The Saturday afternoon race was scheduled for 65 laps or 90 minutes, whichever came first. Starting from the back, Steve was faced with a real challenge to meet the team's goal of a top 10 finish. As soon as the green flag flew, he started his assault and by lap 4 he had gained seven positions to 23rd. Gary also was moving up and gained two positions to 20th.
On lap 7, Gary radioed to car chief Roman Tucker to check the front end for damage on the next trip down the front straight. Apparently while chasing Jerry Kinn for position, Gary rear-ended Kinn when a car in front of both of them braked harder than expected entering a turn. Roman checked the front end the next time by and could not see anything that would keep the #9 from continuing.
A yellow flag came out on lap 10 for debris on the track and to remove the stalled car of Don Sak. Steve had moved up to 20th position and Gary was 18th. However, Gary reported that his car was smoking badly and losing power. Gary brought the car into the pits and engine builder Mylon Keasler and car chief Roman Tucker started searching out the problem. What they found was an oil line had been knocked off, apparently by debris that Gary had picked up on the track. While the race was essentially over for the #9, the crew worked fast and furiously to install a new oil line in order to get the Mustang back out on the track so that we could pick up at least a few championship points. While the #9 sat in the pits the green flag flew on lap 14.
Two yellow flags later, on lap 27, the crew had finished the repairs to the #9 and sent Gary back out. By this time, Steve had worked his way up to 13th position and was having a great race. The car was fast, handling well, and Steve was driving masterfully.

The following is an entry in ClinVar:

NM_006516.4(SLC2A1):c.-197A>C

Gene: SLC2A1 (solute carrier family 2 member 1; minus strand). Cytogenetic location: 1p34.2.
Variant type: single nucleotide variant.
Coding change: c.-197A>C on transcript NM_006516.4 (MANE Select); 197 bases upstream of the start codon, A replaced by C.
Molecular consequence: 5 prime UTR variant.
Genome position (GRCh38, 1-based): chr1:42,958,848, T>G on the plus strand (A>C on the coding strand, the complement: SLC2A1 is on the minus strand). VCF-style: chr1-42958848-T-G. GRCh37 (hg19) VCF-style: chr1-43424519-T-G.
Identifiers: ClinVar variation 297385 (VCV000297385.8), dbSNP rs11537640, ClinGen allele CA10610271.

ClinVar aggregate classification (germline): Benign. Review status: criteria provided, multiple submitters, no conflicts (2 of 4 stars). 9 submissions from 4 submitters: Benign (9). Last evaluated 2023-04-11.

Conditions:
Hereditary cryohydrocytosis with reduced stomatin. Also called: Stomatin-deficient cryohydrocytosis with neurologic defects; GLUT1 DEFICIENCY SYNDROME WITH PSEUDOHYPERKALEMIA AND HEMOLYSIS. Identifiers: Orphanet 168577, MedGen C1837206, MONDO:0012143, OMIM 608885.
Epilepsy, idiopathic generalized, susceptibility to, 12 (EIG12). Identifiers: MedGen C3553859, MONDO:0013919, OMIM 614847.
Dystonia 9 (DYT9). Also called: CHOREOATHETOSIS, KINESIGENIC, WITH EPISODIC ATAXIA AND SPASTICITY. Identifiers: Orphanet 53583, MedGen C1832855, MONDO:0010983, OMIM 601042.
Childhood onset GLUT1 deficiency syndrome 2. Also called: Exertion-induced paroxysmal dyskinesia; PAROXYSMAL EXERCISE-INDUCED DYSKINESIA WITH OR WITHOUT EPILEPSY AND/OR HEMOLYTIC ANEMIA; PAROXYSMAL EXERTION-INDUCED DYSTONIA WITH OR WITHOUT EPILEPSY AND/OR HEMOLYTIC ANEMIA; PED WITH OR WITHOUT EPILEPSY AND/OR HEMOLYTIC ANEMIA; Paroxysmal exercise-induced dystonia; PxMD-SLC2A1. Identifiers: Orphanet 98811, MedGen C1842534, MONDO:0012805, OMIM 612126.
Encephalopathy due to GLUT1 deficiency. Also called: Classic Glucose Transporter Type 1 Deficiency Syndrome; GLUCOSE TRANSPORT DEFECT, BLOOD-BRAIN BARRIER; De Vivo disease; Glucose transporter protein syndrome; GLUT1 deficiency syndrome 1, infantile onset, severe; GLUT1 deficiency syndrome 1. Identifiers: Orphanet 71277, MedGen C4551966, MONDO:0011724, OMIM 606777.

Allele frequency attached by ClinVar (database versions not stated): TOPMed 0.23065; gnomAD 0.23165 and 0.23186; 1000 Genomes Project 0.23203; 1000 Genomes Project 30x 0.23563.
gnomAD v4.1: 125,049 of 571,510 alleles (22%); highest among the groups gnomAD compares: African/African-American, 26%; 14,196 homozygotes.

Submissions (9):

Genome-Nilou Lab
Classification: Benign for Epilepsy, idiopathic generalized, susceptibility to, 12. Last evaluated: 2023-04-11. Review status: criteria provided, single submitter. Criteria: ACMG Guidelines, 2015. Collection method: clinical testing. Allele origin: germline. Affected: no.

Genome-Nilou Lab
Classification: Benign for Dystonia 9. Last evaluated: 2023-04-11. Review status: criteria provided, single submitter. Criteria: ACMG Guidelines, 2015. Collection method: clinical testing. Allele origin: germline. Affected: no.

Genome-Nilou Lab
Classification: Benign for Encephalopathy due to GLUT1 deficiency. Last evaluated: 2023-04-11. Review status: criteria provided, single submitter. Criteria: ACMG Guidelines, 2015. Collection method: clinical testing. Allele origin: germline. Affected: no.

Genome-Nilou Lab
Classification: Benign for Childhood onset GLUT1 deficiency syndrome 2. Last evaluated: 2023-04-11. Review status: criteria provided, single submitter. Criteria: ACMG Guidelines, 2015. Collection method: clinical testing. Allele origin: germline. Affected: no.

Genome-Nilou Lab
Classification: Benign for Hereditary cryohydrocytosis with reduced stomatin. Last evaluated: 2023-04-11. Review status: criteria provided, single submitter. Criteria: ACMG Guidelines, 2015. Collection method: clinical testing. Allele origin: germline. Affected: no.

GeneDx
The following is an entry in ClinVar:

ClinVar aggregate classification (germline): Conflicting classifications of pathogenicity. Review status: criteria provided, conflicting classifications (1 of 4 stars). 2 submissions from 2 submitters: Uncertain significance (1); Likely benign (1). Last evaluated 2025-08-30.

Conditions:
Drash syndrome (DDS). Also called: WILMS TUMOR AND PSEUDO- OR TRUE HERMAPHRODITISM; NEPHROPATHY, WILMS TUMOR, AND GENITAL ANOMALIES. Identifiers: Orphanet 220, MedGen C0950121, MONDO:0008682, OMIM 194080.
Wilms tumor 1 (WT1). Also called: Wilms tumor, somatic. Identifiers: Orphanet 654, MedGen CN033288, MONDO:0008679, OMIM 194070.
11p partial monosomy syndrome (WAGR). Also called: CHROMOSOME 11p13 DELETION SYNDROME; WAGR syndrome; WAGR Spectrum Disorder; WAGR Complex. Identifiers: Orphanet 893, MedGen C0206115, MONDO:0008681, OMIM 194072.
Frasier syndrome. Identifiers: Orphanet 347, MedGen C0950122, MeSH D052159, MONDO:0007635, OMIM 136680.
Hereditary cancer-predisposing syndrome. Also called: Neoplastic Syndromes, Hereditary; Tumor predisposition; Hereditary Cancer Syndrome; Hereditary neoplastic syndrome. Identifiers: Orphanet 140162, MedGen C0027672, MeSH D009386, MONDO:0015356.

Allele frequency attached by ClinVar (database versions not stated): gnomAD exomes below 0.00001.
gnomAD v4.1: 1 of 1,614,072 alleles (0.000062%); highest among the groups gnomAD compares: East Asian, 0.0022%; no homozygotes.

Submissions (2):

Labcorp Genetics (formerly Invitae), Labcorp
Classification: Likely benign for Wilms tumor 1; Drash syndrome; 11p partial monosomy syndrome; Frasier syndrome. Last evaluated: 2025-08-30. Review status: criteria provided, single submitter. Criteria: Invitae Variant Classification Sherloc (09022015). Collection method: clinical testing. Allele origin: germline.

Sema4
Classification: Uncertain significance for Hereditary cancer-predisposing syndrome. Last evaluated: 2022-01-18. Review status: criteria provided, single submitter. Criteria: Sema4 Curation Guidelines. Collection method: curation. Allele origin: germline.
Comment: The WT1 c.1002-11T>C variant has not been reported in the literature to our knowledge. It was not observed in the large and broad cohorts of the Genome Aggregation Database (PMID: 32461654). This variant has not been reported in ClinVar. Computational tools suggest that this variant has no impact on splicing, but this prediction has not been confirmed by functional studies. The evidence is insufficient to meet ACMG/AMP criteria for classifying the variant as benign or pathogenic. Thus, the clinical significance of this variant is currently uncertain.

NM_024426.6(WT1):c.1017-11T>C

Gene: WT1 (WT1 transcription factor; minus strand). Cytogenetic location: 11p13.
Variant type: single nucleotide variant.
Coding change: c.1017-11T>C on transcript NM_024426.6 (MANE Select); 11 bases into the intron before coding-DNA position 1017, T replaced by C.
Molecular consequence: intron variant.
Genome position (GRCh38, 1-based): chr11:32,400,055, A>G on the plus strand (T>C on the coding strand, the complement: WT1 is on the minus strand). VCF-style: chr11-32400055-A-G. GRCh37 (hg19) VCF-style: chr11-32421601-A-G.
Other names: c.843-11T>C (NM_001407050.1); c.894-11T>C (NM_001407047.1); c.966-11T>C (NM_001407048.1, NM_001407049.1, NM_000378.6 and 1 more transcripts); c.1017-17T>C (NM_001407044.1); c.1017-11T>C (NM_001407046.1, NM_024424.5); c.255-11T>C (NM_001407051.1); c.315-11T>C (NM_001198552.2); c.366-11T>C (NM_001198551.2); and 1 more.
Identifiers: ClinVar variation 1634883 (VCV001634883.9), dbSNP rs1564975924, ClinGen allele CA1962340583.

The green flag was displayed on lap 30 and one lap later Steve was passed by Paul Gentilozzi who had pitted on lap 20 for a flat tire. By lap 42 when the next yellow flag came out Gary was in 24th position and Steve was in 14th and breathing down on Jerry Kinn for the 13th spot. The green flag came out again on lap 45 and Steve began to apply heavy pressure to Kinn.
Three laps later, a half lap after putting a great move on Kinn and picking up the 13th spot, as Steve exited turn 10 and headed down the front straight, he slowed tremendously. Watching in wonderment as he went by our pit stall on the front straight, the crew radioed, "what happened?" Steve responded that he thought the motor gave out. The day was done.
Twelve laps later the race ended on a timed basis. The Epic Racing cars, both experiencing problems, finished 22nd (#19) and 23rd (#9). Paul Gentilozzi was the provisional winner with Chris Neville in second and Jack Willes in third.
After the race the Epic Racing crew checked the #19 car and found that it had been the transmission that let go, not the motor. This was somewhat of a relief as the motor was fresh from Lozano Bros. Porting just prior to the Houston race.
While we were checking out the broken parts SCCA Pro Racing was evaluating the race results. Apparently during Gentilozzi's pit stop for the flat tire his pit crew had violated the rule that permits only three crew members "over the wall" to work on the car. A 25 second penalty was applied, dropping Gentilozzi to 6th place. Also, Jack Willes was penalized for passing Brian Simo under yellow flag conditions, dropping him to 7th position.
After assessing the penalties, the win went to Chris Neville and Epic's good friend Stu Hayner picked up 2nd place. GJ Mennen moved up to take 3rd place, the final podium spot.
With his 22nd place finish, Steve Pelke dropped to 13th in the Drivers' Championship, but is only four points out of 9th place. Gary Johnson held his position in 18th and trails Willy T. Ribbs and Michael Lewis by seven points. In the Owners' Championship, Epic Racing continues to hold down 7th and 8th place.
The Houston race will be televised by Speedvision on Friday, October 13 at 8:00pm EDT, 5:00pm PDT, and again at midnight, EDT and 9:00pm PDT.
There are just three races left in the BFGoodrich Tires Trans-Am Series: October 15 at Laguna Seca in Monterey, California; October 29 at the Las Vegas Motor Speedway, and November 5 on a temporary street circuit at the Naval Training Center in San Diego.